I read the Pat Condell interview a few days ago on 'The Freethinker'. There are a few interesting tidbits of information, but chief among them was the announcement that The Richard Dawkins Foundation is issuing a 'not for profit' DVD of the first 35 YouTube videos posted by Pat Condell.
Quite what a Heavyweight intellectual like Dawkins is doing supporting Flyweight Condell I don't know. And don't be fooled by the 'not for profit' tag either. I worked in a 'not for profit' organisation for many years, the trick is, you see, to call the 'profit' by another name. I have no doubt that Condell is being paid for what is his content, and rightly so.
I'm part way through Dawkins' 'The God Delusion', and have found it on another intellectual plane from the 'common sense' Condell trots out. The more I read Dawkins, with his scientific reasoning, the more I'm intellectually offended by Pat Condell, and that really does take some doing!
I find it a shame, then, that The Richard Dawkins Foundation is supporting Condell and his bigoted diatribes. It will do nothing but drag the name of Richard Dawkins into the gutter. Perhaps Dawkins is thinking that 'the enemy of my enemy is my friend'. Maybe that is his reasoning, but to sully his reputation by supporting a clearly blinkered and bigoted view of religion, and Islam in particular, will not do him any favours amongst open-minded religious folk, or even those atheists who can see through the transparent arguments put forth by Condell.
Dawkins mentions 'consciousness-raising' a lot in his book. He wants to raise the consciousness of the public with regards to understanding the implications of science, especially where science impacts or disproves elements of religion. And that is fine. But how is supporting a non-scientific 'comedian' going to do this? Especially when, in this very blog, I have personally disproved, in a rational manner, the majority of what Pat Condell has to say about Islam (hey, I've only analysed 3 of his videos, lots still to do!).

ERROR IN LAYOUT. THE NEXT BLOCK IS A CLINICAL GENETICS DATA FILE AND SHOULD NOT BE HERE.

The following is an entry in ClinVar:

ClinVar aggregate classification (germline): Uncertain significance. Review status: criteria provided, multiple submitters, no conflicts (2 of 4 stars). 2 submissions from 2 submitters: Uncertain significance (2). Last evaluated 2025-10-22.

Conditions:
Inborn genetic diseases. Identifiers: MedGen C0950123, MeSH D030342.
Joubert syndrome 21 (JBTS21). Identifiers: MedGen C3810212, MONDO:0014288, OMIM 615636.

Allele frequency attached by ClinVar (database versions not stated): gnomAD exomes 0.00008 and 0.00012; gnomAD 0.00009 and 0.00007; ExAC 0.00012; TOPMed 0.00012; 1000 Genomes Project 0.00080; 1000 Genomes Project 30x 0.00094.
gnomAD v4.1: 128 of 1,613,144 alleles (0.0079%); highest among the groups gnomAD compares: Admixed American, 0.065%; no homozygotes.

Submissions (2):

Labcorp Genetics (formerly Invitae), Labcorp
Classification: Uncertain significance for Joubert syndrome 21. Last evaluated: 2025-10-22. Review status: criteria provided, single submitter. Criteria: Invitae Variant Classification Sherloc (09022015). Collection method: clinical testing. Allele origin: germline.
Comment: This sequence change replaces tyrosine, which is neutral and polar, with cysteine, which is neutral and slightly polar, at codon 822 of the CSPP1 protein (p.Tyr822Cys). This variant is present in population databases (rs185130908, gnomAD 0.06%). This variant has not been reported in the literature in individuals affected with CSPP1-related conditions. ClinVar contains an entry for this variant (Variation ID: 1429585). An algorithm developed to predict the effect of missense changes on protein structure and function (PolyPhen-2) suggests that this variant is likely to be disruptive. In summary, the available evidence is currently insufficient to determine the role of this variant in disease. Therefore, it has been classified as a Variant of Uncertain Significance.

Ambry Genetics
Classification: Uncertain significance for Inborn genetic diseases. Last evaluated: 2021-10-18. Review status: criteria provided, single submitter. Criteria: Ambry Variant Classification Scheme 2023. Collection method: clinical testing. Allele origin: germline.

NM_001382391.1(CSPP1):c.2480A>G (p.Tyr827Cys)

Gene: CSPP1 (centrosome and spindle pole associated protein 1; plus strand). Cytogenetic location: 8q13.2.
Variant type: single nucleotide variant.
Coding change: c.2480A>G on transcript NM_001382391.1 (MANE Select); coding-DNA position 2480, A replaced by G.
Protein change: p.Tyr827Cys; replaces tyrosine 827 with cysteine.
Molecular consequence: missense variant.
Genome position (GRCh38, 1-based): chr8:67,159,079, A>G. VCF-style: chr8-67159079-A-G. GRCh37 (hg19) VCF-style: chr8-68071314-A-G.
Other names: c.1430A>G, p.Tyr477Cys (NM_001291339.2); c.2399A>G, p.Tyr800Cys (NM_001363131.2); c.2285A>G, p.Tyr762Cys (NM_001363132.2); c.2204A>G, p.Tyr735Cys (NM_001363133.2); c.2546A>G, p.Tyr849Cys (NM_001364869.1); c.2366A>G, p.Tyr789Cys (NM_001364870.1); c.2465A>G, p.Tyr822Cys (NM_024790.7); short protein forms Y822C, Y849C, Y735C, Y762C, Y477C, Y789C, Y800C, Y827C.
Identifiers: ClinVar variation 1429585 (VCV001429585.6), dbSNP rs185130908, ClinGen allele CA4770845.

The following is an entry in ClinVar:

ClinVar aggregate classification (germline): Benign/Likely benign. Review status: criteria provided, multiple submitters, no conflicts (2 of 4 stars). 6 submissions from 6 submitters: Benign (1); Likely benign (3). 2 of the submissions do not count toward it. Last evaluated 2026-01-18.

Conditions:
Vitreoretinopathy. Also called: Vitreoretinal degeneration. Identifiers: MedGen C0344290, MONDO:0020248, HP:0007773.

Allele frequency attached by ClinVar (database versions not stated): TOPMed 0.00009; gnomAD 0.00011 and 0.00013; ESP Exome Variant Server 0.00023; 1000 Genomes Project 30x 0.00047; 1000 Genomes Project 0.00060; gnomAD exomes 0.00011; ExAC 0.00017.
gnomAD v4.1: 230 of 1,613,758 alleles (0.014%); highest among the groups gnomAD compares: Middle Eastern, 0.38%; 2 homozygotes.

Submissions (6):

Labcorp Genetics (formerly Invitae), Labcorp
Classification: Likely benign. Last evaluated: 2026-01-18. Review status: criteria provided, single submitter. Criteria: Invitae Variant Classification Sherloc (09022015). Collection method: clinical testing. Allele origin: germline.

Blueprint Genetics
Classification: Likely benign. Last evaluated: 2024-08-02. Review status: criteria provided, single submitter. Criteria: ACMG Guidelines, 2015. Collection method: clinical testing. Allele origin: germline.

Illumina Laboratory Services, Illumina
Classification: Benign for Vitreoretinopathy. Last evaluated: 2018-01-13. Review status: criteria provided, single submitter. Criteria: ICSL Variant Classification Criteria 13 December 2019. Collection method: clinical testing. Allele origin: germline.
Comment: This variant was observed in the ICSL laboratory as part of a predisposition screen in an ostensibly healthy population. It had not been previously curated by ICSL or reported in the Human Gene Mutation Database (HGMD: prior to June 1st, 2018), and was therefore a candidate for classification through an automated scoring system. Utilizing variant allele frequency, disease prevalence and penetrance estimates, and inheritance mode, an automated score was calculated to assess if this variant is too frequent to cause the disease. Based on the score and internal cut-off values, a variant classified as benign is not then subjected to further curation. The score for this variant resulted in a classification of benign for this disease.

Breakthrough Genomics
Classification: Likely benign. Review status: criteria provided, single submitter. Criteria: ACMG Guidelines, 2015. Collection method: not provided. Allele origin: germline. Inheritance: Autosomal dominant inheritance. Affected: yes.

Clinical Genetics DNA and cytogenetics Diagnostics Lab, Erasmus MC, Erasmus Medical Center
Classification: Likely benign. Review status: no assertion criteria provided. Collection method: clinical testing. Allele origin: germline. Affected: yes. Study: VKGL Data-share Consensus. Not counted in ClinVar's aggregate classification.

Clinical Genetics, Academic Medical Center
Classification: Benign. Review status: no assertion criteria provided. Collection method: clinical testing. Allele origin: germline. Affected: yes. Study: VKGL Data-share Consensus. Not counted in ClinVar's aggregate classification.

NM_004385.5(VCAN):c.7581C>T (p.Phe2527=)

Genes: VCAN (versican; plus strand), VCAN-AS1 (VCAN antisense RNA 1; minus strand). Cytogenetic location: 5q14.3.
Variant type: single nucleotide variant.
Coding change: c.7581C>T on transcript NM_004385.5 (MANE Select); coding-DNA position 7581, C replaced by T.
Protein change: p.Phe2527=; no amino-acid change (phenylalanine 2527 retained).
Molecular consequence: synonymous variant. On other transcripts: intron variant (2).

Putting that subject to rest, and carrying on with my tradition of analysing what Pat Condell says, there are a few other interesting points that Condell raises.
When asked what he likes about the Internet as a medium, Condell replies:-
We no longer have to ask someone else’s permission to communicate with a wider audience.
I’ve been criticising religion for years, but only in comedy clubs. Whenever I tried to do it in the mainstream media I was censored, especially by the BBC where jokes about the subject are always heavily edited, and it’s virtually impossible to say anything at all about Islam.